Legislative and Policy Framework
Our legislation ensures rights and entitlements for children and young people to education, support and wellbeing. There is a range of legislation and educational policies that places duties and expectations on schools and local authorities to ensure that they:
- Promote a child centred approach to encourage every child to reach their ‘fullest potential’
- Deliver an inclusive education
- Support learners to achieve to the best of their ability
- Do not discriminate against those with protected characteristics
- Provide assessments when requested.
A child centred, needs led education system
Scotland’s ‘child centred needs led’ education system has been designed to ensure that the provision of support for a child or young person is not dependent upon them receiving a formal label or identification of need such as autism, dyslexia or a physical disability.
Education is provided at pre-school, primary and secondary levels in both mainstream and special schools. In accordance with the Education (Scotland) Act 1980, the provision of education is the responsibility of local authorities who perform the function of education authority. Education has to be flexible to fit individual needs, be tailored to 'age, ability and aptitude' (Education (Scotland) Act 1980) and aims to develop the 'personality, talents and mental and physical abilities of children and young persons to their fullest potential' (Standards in Scotland’s Schools etc. Act 2000).
Scottish education and equality context
The image below provides an overview of the national legislation and policy which underpins the Scottish educational context of inclusion and equality. It is not intended as an exhaustive list of all Scottish policy which refers to inclusion but gives a broad overview of some of the key legislation and policy documents.
Select here for a legislative and policy summary
Select here for an image of the Scottish education and equality context.
What is disability?
It is helpful to understand what the term disability means and appreciate the sensitivity of the term and the range of associated feelings which learners and families may have. For example, some autistic people are very clear that they do not wish to be viewed as disabled, even if they may meet the criteria highlighted below.
A person has a disability for the purposes of the 2010 Equality Act if he or she has a physical or mental impairment and the impairment has a substantial and long-term adverse effect on his or her ability to carry out normal day-to-day activities.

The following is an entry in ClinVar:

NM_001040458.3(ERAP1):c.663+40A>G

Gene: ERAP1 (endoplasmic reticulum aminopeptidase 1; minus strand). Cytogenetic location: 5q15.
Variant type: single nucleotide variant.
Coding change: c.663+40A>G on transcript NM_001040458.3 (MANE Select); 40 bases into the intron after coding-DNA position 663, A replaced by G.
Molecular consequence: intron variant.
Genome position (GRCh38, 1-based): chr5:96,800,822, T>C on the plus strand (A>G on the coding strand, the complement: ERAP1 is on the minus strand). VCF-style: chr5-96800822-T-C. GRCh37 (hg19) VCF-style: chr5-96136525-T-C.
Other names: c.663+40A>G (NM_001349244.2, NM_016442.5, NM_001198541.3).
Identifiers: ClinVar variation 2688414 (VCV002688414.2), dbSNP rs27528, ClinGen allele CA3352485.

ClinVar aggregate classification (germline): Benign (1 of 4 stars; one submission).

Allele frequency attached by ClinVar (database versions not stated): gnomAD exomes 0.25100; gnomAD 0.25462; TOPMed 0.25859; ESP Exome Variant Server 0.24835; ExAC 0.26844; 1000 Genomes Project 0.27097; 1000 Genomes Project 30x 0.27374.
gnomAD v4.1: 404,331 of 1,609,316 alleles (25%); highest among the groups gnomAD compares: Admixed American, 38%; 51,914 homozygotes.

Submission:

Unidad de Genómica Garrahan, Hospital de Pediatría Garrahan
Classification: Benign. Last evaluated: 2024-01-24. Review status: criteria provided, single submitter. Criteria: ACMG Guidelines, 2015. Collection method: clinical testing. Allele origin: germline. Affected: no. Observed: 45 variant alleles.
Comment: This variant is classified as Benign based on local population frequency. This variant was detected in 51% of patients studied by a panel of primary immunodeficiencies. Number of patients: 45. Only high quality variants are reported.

This means that, in general:
• the person must have an impairment that is either physical or mental;
• the impairment must have adverse effects which are substantial;
• the substantial adverse effects must be long-term; and
• the long-term substantial adverse effects must be effects on normal day-to-day activities.
All of the factors above must be considered when determining whether a person is disabled.
Please note that education staff do not assess and determine if an autistic learner has a disability. This is done by health colleagues but should be in partnership with the family and educational setting.
There are a number of ‘models’ of disability which have been defined over recent years. The two which are most frequently discussed and commonly used are the ‘social’ and the ‘medical’ models of disability, other models have evolved and developed from these 2 models. The Toolbox will focus on these models.
In terms of autism, the social and medical models overlap. While no support should be diagnosis dependent and should be timeously provided, understanding of support needs can be enhanced by diagnosis. Section 2 of this module provides an opportunity to explore the Scottish ‘needs led’ system in which all children and young people are entitled to support with – or without a diagnosis.
Research evidence from diagnosed individuals and families indicate a preference for timely diagnosis. The reality is that diagnosis helps with access to the most relevant information and support now and in the future.
The medical model
The medical model of disability says people are disabled by their impairments or differences.
Under the medical model, these impairments or differences should be ‘fixed’ or changed by medical and other treatments, even when the impairment or difference does not cause pain or illness.
The medical model looks at what is ‘wrong’ with the person and not what the person needs. It creates low expectations and leads to people losing independence, choice and control in their own lives.
Although it is termed a medical model this does not mean that health professionals necessarily agree with it.
The social model
The social model of disability says that disability is caused by the way society is organised, rather than by a person’s impairment or difference. It looks at ways of removing barriers that restrict life choices for disabled people. When barriers are removed, disabled people can be independent and equal in society, with choice and control over their own lives.
Disabled people developed the social model of disability because the traditional medical model did not explain their personal experience of disability or help to develop more inclusive ways of living.
The Social model of disability and the Scottish context for education support the vision for inclusion in Scotland for all our learners - both disabled and non-disabled. Anticipatory thought is given to how disabled people can participate in activities on an equal footing with non-disabled people. Certain adjustments are made, even where this involves time or money, to ensure that disabled people are not excluded.
The following animation illustrates the social model of disability.